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I'm running 3 proxmox 3.4 nodes using NFS shared storage with a dedicated 1GB network switch.

root@lnxvt10:~# pveversion
pve-manager/3.4-11/6502936f (running kernel: 2.6.32-43-pve)

root@lnxvt10:~# mount | grep 192.168.100.200
192.168.100.200:/mnt/volume0-zr2/proxmox1/ on /mnt/pve/freenas2-proxmox1 type nfs4 (rw,noatime,vers=4,rsize=32768,wsize=32768,namlen=255,hard,proto=tcp,port=0,timeo=600,retrans=2,sec=sys,clientaddr=192.168.100.30,minorversion=0,local_lock=none,addr=192.168.100.200)

My vms are qcow2 based.

I'm experiencing very slow performance. VMs (both windows and linux) are very slow and usually hangs on iowait but when monitoring the situation on the NAS side there is no such load as expected: ethernet usage is about 20/30 Mbit/s.

I don't think the problem is related only to network because iperf get a reasonable speed

Client connecting to 192.168.100.200, TCP port 5001
TCP window size: 19.6 KByte (default)
------------------------------------------------------------
[  3] local 192.168.100.30 port 56835 connected with 192.168.100.200 port 5001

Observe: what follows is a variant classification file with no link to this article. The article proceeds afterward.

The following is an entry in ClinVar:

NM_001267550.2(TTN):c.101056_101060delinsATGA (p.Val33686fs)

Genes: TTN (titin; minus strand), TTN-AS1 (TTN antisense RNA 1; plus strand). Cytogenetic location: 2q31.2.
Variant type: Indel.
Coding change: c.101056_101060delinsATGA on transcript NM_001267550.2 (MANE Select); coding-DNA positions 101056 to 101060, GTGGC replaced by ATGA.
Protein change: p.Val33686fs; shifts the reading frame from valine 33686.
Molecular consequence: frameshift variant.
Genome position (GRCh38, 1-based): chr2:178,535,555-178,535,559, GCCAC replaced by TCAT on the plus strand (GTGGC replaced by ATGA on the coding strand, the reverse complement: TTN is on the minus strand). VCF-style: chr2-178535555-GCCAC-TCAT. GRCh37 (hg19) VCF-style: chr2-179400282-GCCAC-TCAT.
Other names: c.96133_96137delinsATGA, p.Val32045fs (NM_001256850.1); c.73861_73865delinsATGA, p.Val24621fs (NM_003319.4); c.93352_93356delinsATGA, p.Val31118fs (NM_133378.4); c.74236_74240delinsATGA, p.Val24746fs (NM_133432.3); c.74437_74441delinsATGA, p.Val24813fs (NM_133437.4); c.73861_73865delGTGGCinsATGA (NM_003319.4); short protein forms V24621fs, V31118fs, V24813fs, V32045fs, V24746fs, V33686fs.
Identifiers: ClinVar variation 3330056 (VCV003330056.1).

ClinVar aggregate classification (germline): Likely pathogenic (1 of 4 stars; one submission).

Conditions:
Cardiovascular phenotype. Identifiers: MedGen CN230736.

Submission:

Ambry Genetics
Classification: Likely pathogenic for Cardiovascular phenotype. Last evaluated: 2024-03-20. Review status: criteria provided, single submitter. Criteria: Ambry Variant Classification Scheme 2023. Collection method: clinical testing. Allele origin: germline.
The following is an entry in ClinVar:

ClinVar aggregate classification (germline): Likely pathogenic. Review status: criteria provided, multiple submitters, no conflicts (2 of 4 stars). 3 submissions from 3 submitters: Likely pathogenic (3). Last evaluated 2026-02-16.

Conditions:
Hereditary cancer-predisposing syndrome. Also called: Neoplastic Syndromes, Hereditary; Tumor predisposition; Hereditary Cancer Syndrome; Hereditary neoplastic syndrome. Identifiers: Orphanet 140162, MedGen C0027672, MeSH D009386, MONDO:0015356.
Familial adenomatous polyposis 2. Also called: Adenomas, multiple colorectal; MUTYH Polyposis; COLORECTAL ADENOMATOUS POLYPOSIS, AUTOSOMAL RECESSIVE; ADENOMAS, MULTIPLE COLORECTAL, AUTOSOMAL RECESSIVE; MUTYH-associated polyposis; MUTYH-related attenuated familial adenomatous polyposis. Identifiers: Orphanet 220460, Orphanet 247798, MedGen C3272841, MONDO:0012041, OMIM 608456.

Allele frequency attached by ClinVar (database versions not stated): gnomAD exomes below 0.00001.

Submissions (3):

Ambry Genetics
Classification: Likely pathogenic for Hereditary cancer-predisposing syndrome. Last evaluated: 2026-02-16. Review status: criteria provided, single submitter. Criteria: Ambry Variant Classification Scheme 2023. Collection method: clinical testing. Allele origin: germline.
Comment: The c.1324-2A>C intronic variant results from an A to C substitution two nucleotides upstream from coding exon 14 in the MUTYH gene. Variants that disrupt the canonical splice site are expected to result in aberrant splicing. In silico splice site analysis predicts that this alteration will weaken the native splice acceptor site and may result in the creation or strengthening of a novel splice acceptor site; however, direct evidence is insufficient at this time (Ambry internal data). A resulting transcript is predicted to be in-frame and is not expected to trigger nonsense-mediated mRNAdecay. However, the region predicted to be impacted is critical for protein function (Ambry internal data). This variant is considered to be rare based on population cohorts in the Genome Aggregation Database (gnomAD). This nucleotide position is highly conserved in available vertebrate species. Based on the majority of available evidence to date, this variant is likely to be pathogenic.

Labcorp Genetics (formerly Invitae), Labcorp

[ ID] Interval  Transfer  Bandwidth
[  3]  0.0-30.0 sec  3.26 GBytes  933 Mbits/sec

Also dd on the NAS filesystem get a very better result:

[root@freenas2] /mnt/volume0-zr2/proxmox1# dd if=/dev/zero of=file.dd bs=320M count=10
10+0 records in
10+0 records out
3355443200 bytes transferred in 16.386541 secs (204768244 bytes/sec)

Ok, bottleneck can be the NFS/qcow2 combination, but possible those poor results?

EDIT

root@lnxvt10:~# pveperf
CPU BOGOMIPS:      105594.48
REGEX/SECOND:      1245255
HD SIZE:           94.49 GB (/dev/mapper/pve-root)
BUFFERED READS:    167.64 MB/sec
AVERAGE SEEK TIME: 8.36 ms
FSYNCS/SECOND:     961.94
DNS EXT:           58.04 ms
DNS INT:           2002.71 ms (mydomain)

NAS spec (hdparm not available): Freenas 9.3 ZFS ZRAID2 volume with 6 SATA disk Hitachi Deskstar 7K3000

  • The read speeds on your prox servers are desktop-grade. It's pretty clear that the IO wait is a combination of the prox servers themselves, and the Freenas box, which is using desktop-grade hard drives. This setup is probably not going to give you the performance you are looking for. FSYNCS/SECOND should be in the 2500+ range at a minimum to keep IO wait % to acceptable levels. Do the VM's use disk cache? That can sometimes help, but really, you need to have a solid hardware foundation. – Gmck Jan 28 '16 at 17:19
  • @Gmck i know that my hardware is desktop grade, but if i can write on the nas volume at 200MB/s and my network is near 100MB/s (gigabit), I expect my VM should do better than 20/30 Mbit/s (~2/3 MB/s) – sgargel Feb 1 '16 at 12:24
  • Being able to login to the NAS server and execute a command to test write speed, does not directly translate into performance on the VMs. Networking is one factor, for sure, but it's not the only factor. What type of switch is it? Cisco? What type of NICs? How many VMs are running, and what are the services? DB, HTTP, etc. If you can provide some additional info, that would help. – Gmck Feb 1 '16 at 16:33

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